After a great few hours it was time to head out, this time South down to Custer State Park. We were a bit bummed as we could not do the Needles highway through the park. This was recommended by everyone who came into Yellowstone from S. Dakota. But, there are plenty of tunnels and the RV was too big, and because we didn't pull a car, we didn't have any options. Oh well. We also decided to skip Crazy Horse. The head is finished and you can see it from the road, and we really wanted to see more wildlife in Custer and get down to Wind Cave national park (that we didn't even know existed prior to this trip).
Custer is a beautiful park in the Black Hills. Besides Yellowstone, they are the only park with a Bison population. They were re-introduced here in the early 20th century with help from Yellowstone and the Bronx Zoo and they flourished, so there are a ton of them. We pulled off at a nice lake to have lunch. It was really hot here, upper 90's which we had not been in since the dessert, so the kids were having a hard time. They had a great time playing in the little beach there, and just hanging out building a volcano in the sand.
The bison here were slightly different here, in the fact that they were smaller in size than Yellowstone, and the herds stay close together and close to the road. Check out these pictures, it was unreal how many and how close they were. The signs were the same as in Yellowstone, saying how dangerous they are, but yet people still walked around close to them.
There was other wildlife in the park as well - we saw tons of prairie dogs, a wild donkey (I forget the right name and Arnie is on the phone right now), and pronghorns. The prairies were quite beautiful, and certainly reminded me of watching Little House on the Prairie for sure.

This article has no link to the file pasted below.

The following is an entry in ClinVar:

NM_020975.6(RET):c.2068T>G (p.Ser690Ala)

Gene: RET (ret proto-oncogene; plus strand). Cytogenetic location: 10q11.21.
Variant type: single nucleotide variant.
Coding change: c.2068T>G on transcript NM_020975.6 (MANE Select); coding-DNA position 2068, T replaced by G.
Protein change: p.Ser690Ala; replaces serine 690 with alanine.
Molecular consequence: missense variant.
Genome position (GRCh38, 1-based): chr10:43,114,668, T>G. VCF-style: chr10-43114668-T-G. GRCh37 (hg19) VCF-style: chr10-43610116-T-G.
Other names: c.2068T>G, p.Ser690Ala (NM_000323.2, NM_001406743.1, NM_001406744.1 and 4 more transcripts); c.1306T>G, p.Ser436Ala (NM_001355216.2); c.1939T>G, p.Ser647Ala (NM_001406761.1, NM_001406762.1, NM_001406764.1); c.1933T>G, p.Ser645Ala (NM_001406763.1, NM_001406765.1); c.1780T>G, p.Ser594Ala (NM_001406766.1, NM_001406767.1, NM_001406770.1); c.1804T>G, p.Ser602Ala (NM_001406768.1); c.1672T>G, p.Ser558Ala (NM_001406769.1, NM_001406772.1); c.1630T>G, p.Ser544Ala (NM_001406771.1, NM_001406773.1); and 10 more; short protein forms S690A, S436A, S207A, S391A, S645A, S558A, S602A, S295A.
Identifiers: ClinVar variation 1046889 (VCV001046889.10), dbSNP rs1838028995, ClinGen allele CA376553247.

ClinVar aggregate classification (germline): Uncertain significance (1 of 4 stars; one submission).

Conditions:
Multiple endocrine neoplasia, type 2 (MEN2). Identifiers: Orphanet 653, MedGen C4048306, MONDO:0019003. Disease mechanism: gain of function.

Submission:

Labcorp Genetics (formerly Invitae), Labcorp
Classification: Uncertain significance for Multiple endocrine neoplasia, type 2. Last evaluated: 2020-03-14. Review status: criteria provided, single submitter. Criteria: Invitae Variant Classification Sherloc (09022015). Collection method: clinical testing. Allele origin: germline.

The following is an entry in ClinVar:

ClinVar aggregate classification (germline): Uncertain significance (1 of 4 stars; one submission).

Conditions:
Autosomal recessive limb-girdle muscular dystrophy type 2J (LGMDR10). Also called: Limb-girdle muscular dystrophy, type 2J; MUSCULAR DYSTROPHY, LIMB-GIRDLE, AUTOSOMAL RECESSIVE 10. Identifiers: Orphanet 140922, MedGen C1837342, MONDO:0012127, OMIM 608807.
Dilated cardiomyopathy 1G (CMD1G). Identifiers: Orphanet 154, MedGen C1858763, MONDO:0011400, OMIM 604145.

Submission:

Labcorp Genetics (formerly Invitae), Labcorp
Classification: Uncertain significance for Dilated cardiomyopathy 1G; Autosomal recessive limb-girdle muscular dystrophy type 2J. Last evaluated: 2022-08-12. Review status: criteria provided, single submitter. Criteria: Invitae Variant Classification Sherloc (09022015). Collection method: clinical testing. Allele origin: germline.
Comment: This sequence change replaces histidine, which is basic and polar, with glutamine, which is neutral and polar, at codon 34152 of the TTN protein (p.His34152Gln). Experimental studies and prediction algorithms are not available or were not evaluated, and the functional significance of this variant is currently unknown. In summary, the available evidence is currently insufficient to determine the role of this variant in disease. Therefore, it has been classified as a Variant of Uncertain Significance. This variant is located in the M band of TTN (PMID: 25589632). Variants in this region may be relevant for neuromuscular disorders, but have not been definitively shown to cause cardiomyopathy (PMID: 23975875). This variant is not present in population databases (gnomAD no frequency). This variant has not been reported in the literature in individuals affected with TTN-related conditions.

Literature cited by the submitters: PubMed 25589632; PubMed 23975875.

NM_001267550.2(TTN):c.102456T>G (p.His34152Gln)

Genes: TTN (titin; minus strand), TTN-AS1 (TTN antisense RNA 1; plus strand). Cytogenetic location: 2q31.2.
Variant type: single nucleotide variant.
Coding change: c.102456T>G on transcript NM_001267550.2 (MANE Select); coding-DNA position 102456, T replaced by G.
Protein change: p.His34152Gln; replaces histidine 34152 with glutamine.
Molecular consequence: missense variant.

From Custer we headed down to Wind Cave national park. When we left Cincy we had no plans to go to Wind City, because we didn't know it existed. I bought a National Geographic book on the national parks back in CA at one of the bookstores, and we saw it in there, as well as on the map of the Black Hills that our friend Allan gave us. Also, Ranger Patrick from Yellowstone does winters at Mt Rushmore and he said it was awesome, so off we went. We pulled into the parking lot at 4;15 and had no idea if we could do anything. The kids were sleeping so Arnie ran in and got us tickets for the 5:30 tour. We went in and watched the video at 5pm and then headed off with Ranger Mary Beth for our tour.
Wind Cave is the 7th oldest national park - who knew? It was discovered by two brothers in the late 1800's who were gold prospectors. But the real person who made the country aware of it and led to it becoming a national park was Alvin McDonald - he had discovered 9 miles of cave in his time exploring. Today there are 130 miles known to the parks service, but they think this may only be about 5% of the total cave based on some wind studies they do. It is called Wind Cave because of the strong wind that comes out of the hole above. This is how it was found, the brothers heard a noise coming out of the mountain and found this hole, and it is windy. Strongest wind clocked was 70 miles an hour coming out of it.
There are three "levels" to the cave, top, middle and bottom. So you can be walking above or below someone. The tour we did was the middle level and it ended with us 220 feet below ground. There is an elevator that brings you back up. It is about 55 degrees underground. The cave is so unique, like nothing I have ever seen. It is very dry, so no stalactites or stalagmites. Instead they have what they call boxwood formations which were so cool. I am sure my pictures don't do it justice, so for sure google it to get some great looks.
all in all it was a great visit and we wish we had more time to explore but that was the last tour and we are off to Badlands tomorrow, our last park :(